Store and brand name effects on consumer purchase decision-making.

2017-02-13T06:48:15Z (GMT) by Vocino, Andrea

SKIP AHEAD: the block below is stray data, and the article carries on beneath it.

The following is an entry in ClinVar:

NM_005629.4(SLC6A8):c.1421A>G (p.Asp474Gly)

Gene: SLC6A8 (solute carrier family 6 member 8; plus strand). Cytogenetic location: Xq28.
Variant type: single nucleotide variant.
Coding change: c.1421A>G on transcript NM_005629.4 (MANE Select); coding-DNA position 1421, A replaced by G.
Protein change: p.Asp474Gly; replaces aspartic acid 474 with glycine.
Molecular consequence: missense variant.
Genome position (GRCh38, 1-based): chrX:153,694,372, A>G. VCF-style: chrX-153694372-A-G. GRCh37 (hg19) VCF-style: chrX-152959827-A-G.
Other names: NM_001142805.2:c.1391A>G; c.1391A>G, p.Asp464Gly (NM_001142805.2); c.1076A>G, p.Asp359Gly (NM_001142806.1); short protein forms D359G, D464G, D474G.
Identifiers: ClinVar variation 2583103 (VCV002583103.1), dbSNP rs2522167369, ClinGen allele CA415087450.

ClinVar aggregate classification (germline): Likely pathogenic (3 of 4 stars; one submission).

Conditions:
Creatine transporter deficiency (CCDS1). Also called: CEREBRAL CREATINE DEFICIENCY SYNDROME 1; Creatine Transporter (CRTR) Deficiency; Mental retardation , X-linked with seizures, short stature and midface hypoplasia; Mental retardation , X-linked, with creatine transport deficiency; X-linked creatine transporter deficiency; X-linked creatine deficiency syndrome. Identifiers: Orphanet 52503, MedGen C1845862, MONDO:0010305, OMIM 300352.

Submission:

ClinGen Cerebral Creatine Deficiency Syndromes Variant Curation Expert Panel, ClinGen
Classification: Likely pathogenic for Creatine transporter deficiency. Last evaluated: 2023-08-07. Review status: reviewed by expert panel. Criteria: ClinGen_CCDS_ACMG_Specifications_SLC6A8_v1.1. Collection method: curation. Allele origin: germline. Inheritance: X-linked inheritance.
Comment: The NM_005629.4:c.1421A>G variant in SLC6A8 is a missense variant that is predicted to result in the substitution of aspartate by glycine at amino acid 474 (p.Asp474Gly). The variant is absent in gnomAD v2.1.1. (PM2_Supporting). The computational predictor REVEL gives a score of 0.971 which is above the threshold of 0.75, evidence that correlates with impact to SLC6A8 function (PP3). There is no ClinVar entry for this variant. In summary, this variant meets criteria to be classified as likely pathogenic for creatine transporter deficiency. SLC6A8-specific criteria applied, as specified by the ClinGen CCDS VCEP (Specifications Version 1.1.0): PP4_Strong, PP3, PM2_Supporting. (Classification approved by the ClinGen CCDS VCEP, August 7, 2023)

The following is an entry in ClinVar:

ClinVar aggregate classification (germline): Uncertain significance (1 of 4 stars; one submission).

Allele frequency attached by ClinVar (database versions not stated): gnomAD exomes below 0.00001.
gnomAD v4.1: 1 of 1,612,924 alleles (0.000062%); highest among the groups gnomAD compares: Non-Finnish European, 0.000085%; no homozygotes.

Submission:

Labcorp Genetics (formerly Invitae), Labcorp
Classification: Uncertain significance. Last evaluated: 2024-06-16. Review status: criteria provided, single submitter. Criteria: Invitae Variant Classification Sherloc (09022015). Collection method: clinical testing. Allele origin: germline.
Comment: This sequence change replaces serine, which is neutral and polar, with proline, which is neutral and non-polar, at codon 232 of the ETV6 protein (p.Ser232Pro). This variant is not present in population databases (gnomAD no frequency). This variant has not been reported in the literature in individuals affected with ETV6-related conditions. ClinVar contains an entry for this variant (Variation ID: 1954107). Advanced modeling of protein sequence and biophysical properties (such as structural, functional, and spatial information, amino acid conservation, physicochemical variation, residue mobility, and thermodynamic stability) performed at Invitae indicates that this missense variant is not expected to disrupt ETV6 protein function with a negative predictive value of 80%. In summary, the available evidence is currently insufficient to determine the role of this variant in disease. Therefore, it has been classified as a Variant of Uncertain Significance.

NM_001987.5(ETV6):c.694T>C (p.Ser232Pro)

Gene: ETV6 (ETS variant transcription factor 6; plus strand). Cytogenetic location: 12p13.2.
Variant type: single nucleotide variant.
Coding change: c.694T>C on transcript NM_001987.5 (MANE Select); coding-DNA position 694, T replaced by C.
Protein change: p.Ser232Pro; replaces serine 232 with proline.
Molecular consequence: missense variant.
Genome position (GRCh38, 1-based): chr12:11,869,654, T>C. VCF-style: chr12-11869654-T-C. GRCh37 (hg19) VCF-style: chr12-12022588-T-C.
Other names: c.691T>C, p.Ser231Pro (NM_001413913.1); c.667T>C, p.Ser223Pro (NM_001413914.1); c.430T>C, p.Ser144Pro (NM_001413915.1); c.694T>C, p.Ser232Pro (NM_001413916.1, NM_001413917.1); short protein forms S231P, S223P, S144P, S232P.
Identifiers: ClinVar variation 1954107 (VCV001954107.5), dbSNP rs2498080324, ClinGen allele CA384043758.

The efficiency of a market critically depends on the amount and nature of the information available. When imperfect information characterises a market, agents like consumers and firms may use signals to convey information about product quality. Signals can take the form of cues. Consumers use a variety of cues to infer product quality. These cues can be intrinsic, which means they are derived directly from the physical product and, if changed, would change the product itself. They can also be extrinsic, meaning they are not related directly to the product performance. Prices, brand names and store names can all act as extrinsic cues and, hence, as signals. To be effective as signals, however, such cues need to be credible. Extant research has recognised the importance of brand credibility to the believability of the product position information contained in a brand. Brand credibility depends on a brand's willingness and ability to deliver what it promises to its customers. Research in information economics on brand equity has examined the imperfect and asymmetrical informational structure of the market. It has substantiated credibility as a principal basis of consumer-based brand equity (Erdem and Swait 1998 p. 393). Prior research has acknowledged the effects of price, brand, store name and product quality signals on product evaluations. Surprisingly, however, most of the literature has only analysed the above constructs as antecedents of (product) quality. Very little research has been conducted on how these constructs interact in the consumers' minds before making the purchase. Because different types of cues are available in the marketplace, the credibility, and therefore the diagnosticity and use of cues of a particular type, may depend on the valence of other cue types (Purohit and Srivastava 2001 ) . In this thesis it is, therefore, argued that in order to develop an understanding of how consumers combine multiple cues, it is important to differentiate between cue types as well as incorporate the interactions among them. The presented research aims to identify the effects of brand name and store name credibility on product choice and to test their interaction. Many studies have looked into effects of product brand names on consumer behaviour but far fewer have looked at the effects of store names as brand signals. Consumers obtain the majority of their purchases from retailers and the reputation of the retailer will playa role in their decision-making process. It is, therefore, relevant to study how the name of a retail store acts as an additional brand signal in the consumer decision process. Specifically, the objective of this thesis is to investigate and measure the effect of brand name and store name credibility signals on consumer choice. The research aims to answer how the credibility of brand and store names affects consumer choice. Following the cue diagnosticity theory of Purohit and Srivastava (2001), it seeks to test whether brand and store name effects depend on each other. Based on the brand signalling theory of Erdem and Swait (1998), it seeks to answer how store name credibility affects the store name's perceived quality and information costs search, similar to the way brand name credibility affects the same measures for product brand names. It is hypothesised that when deciding which signals to access in a limited information situation, consumers will choose those attributes that provide the greatest utility to them in learning about the products on offer. Dawar and Parker (1994) argue that the relative importance of these cues depends on their level of specificity, or the degree to which a particular signal is not shared across competitive products. It is, therefore, suggested that getting to know the brand name will be of greater value than getting to know the price, and that both information items are of greater value than information about the retailer providing the item. Further, it is expected that the choice of which available signal to access prior to the purchase will also be affected by the market perceptions of the variability in product quality as signalled through the available brand names, store names and price range. This is because the higher the perceived variation, the more diagnostic the signal will be, and therefore the more likely that such a cue would be preferred. The empirical part of the research consists of a survey and an experiment, both designed to examine how consumers value information and signals before making a purchase. Both studies use members of a nation-wide online panel as participants. The survey endeavours to establish the level of credibility (high vs. low) of store names and brand names, as well as using simultaneous equation modelling, and testing the signalling framework proposed by Erdem and Swait (1998) for different product categories and brand names as well as for store names. Part one of the survey is devoted to application of the signalling framework to the measurement of the brand equity of several existing product brands. In the second part of the survey phase, the signalling framework is extended to include store names as signals. The data are analysed using Structural Equation Modelling• (SEM, e.g. covariance structured analysis)and Partial Least Squares (PLS). When using Confirmatory Factor Analysis high levels of multicollinearity in the measurement models resulted in Not Positive Definite Matrices. The data are therefore remodelled using PLS. Results confirm a similar, albeit reduced, model structure of the signalling framework proposed by Erdem and Swait (1998) in both realms, that is, in the brand and store name condition. The two reconfigured models yield similar parameter estimates. It can, therefore, be argued that the signalling framework can be applied to measure the equity in a retail context. The experimental phase examines which extrinsic cues might be of greatest value to consumers when making a purchase decision. This phase of the study includes brand name, store name, price and warranty as attributes since they are considered central to most consumers' purchasing decisions. Based on the collected survey data, high and low levels of credibility for store and brand names are selected as eliciting stimuli. The first aim of the experiment is to determine the value of information about each of these attributes relative to their perceived market variability. Second, the experiment is designed to dissect the "credibility" function embedded in store and brand names in conjunction with the effects of warranty and price, which are also manipulated. The experiment takes the form of a scenario where participants have to assume they have won a prize and need to choose from different prize options. Because only limited information is available about the prize options, participants have to rely on external signals such as brand, store, price (retail value) and warranty information. Analysis of the option choices reveals the utility of each product attribute to consumers when making such choices. The analyses are conducted using Robust Variance Estimator Logit and Generalised Estimating Equation modelling. The findings confirm a positive relationship between the perceived market variability of an attribute and the likelihood of choosing such an attribute for information search. They also reveal that, as the credibility of the brand and store signals increase, so does the utility and hence the likelihood of a product to be chosen. Further, the higher the product warranty, the higher the utility derived from the product. Similarly, the higher the price of a product, the higher the utility derived from the product. Tests of the interaction between the credibility of the brand signal and the credibility of the store signal show that a brand signal provides more utility in conjunction with a low credibility store than with a high credibility store. The thesis advances knowledge and insight with regard to how consumers perceive and use cues. The contribution of the thesis is two-fold. First, the thesis shows that the brand equity framework proposed by Erdem and Swait (1998) also applies to store names, that is, it validates the notion that store signals can act as brand signals. Second, its contribution lies in examining how consumers integrate multiple cues in order to maximise the utility of their purchases. The most notable finding is the ability of the credibility signal of the retailer to moderate the effect of the credibility signal provided by a brand name on the product's purchase likelihood. Whereas no such effect was originally hypothesised, the results seem to indicate that amongst the multiple cues available in the marketplace, in a purchase selection condition, consumers favour and, therefore, attribute higher utility to cues that are congruent. Whilst 'cue congruency' as a construct is not new to marketing, it is argued that the specific application to brand and retail credibility signals presented herein is quite novel. This has important implications as, given the inherent symbiotic relationship existing between retailers and brand managers, it is crucial for both parties to understand how their brand signals interact when consumers make their purchase decisions.